Wild Thing

What I knew then was plastic packages
of ramen—instant, four for a dollar,
because with four eggs to match, I’d have myself
four dinners, provided I could keep the gas on
for the month and get that old stove lit.
with a match. I also knew what went
at the store for a buck: pinto beans and sliced white,
popcorn, carrots, peas . . . even juice, long as it was
orange, concentrated and frozen in a can.
But what I didn’t yet know was how

that word—buck—got started, back with
my daddy’s daddy’s daddy and on back
down the line, back when for their rheumy knees
men used panther oil brought all the way
up from Florida when panthers still lived
down there, back when men without a dime
to their name could pay land taxes in
skins and piled as many kills they could
on a wagon headed downtown
to sell deer for just that—for one dollar, one

buck, a pop. No, what I knew then were bucks
in my tip jar, how never to start the night empty
but to always put in a few of my own, otherwise
not a soul would think me worth a dollar
and would trash the whole shift
with the rattle of pocket change.
And though I couldn’t have said when deer season
hit, no one had to tell me
about the weather it brought, how cardboard
crammed between wind-rattled panes helped
but barely enough, how under every cover I owned

I’d sleep until the floor stung my feet
awake with cold. Once I got up and turned over
my car, I just might make it to work
on time, but not until I got stuck at a red light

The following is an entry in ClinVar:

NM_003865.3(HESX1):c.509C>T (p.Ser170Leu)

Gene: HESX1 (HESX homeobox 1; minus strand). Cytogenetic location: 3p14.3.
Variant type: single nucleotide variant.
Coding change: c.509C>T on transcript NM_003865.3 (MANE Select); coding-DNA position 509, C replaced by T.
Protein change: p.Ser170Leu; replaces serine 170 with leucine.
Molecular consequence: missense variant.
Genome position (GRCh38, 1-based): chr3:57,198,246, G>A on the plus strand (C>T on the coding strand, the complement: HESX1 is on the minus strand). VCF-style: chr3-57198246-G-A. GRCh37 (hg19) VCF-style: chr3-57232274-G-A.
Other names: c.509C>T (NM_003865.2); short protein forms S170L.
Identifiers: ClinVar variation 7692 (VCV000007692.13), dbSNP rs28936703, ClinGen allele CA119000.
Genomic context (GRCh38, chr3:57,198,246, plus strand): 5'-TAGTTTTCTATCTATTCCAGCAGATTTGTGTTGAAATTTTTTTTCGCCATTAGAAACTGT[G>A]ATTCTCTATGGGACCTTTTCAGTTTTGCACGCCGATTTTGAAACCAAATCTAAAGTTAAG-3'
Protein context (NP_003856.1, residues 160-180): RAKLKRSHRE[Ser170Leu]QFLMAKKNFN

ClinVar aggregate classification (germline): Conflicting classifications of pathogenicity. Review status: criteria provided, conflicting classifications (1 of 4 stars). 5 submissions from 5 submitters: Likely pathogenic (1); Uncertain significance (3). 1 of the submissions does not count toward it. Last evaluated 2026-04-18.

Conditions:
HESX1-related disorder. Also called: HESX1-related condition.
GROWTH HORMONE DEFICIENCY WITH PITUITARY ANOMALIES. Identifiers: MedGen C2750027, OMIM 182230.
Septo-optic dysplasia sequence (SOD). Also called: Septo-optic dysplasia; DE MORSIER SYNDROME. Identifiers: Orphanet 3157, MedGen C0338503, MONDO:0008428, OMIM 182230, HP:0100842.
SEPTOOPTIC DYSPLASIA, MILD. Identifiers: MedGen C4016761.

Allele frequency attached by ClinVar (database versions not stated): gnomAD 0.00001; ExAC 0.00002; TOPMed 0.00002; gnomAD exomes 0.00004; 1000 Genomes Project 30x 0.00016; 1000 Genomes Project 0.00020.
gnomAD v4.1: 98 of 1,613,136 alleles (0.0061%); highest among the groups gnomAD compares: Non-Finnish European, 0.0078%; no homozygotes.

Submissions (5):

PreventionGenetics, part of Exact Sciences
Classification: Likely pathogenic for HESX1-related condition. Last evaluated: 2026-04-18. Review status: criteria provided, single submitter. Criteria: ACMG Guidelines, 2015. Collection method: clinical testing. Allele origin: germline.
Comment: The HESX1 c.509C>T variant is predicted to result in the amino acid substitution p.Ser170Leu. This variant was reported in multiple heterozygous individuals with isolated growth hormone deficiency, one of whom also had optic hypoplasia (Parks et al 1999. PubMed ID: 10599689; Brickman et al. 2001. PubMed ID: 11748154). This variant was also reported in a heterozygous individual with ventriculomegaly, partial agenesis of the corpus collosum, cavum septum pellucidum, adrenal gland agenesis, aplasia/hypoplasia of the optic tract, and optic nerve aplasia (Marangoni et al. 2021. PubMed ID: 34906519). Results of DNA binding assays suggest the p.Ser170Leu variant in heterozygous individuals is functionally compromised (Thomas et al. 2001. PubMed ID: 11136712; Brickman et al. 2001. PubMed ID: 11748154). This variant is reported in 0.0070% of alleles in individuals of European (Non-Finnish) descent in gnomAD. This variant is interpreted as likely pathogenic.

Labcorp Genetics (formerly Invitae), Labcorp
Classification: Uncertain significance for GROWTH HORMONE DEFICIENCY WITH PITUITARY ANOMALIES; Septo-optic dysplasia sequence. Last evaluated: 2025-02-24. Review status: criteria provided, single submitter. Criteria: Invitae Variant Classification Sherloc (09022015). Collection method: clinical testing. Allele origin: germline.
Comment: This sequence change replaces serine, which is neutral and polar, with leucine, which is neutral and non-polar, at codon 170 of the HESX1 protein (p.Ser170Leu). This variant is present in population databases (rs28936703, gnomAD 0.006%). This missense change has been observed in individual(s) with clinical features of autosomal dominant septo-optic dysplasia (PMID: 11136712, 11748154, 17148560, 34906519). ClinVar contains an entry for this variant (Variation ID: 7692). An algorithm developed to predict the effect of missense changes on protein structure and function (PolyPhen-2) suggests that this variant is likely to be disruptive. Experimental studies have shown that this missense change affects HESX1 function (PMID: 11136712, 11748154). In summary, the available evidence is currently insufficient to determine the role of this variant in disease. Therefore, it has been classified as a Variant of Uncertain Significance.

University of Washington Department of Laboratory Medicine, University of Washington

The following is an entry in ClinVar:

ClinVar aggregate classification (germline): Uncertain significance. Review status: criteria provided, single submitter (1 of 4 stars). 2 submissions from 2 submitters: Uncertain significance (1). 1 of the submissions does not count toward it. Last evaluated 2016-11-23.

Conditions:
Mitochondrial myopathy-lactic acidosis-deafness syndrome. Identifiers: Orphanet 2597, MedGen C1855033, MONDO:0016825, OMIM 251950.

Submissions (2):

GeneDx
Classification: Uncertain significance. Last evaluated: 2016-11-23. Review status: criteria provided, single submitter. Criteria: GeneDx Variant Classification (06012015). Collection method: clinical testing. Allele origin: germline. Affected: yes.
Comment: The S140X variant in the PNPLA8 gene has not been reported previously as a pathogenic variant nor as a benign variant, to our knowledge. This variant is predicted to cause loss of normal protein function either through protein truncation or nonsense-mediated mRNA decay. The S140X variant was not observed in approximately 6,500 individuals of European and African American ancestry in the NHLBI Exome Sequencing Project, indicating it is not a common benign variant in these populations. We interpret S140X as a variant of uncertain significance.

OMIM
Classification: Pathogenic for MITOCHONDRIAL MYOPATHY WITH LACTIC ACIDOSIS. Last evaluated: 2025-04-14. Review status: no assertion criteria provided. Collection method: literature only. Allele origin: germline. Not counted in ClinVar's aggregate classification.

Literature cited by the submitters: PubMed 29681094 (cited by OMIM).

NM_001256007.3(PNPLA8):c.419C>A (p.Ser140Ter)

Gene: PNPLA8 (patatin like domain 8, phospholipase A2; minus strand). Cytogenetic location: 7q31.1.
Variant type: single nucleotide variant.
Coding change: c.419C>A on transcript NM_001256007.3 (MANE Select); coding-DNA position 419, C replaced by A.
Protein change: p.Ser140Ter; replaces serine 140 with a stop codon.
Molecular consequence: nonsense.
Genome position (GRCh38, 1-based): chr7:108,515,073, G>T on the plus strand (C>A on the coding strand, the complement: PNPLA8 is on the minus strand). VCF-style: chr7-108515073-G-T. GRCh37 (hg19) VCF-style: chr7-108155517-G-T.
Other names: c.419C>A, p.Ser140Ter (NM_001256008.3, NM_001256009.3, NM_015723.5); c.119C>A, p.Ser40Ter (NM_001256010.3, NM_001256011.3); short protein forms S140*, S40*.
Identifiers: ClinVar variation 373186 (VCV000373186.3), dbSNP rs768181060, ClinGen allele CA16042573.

with a man who split his two fingers apart
to make a V for the snake-flick of his fat
tongue, which meant something
about “a good time” before he gunned
his truck and gave me the full view
of what his flatbed towed—a whitetail

doe, one eye open but somehow more
milk or smoke or dirty dishwater than
eye, her tongue off its hinge, flopping
obscene with every bump down

that road. On my popping speakers, a new
version of that same old song—now you don’t need that
money when you look like that, do ya honey
and it was then I knew the bullshit
made up for the endless litany to hit
these woods—all those floods that scrubbed
the babes from their burrows, lifting
their pink writing to a flotsam of rot, or else
a rage of flames to crowd those same holes
with natural-born enemies, snakes
huddled alongside a scorched blister
of mice and turtles nearly cooked
in their own shells—and everybody saying
wild things could care for themselves and always knew
what to do: how to seek higher
ground and survive. But really, believing that made me
just another fool in this world mistaking
the happiness of looking at a pretty, wild thing

with the happiness that thing feels.

Put another way, I was once young and terribly
pretty and gripped the wheel white, felt the rip
in the vinyl seat rub the part of my leg
raw where my skirt didn’t
cover. I shut off
my radio. In the silence was the talk of men I’d heard
all my life—the bumper stickers that read
show me your rack or chasing white
tail—all the old jokes—that buck not dead
but put down for his dirt nap and itching for a mount,
that doe not female but a slickhead, hot and ready
for the rut, all those not shot but taken in peak season,
in sweet, sweet November. Put another way, I was almost
on empty, and though no one
believed it or cared to see, I was just another
animal, and like all animals
desired, we would suffer.

From To Those Who Were Our First Gods (Rattle, 2018) by Nickole Brown. Used with permission of the author.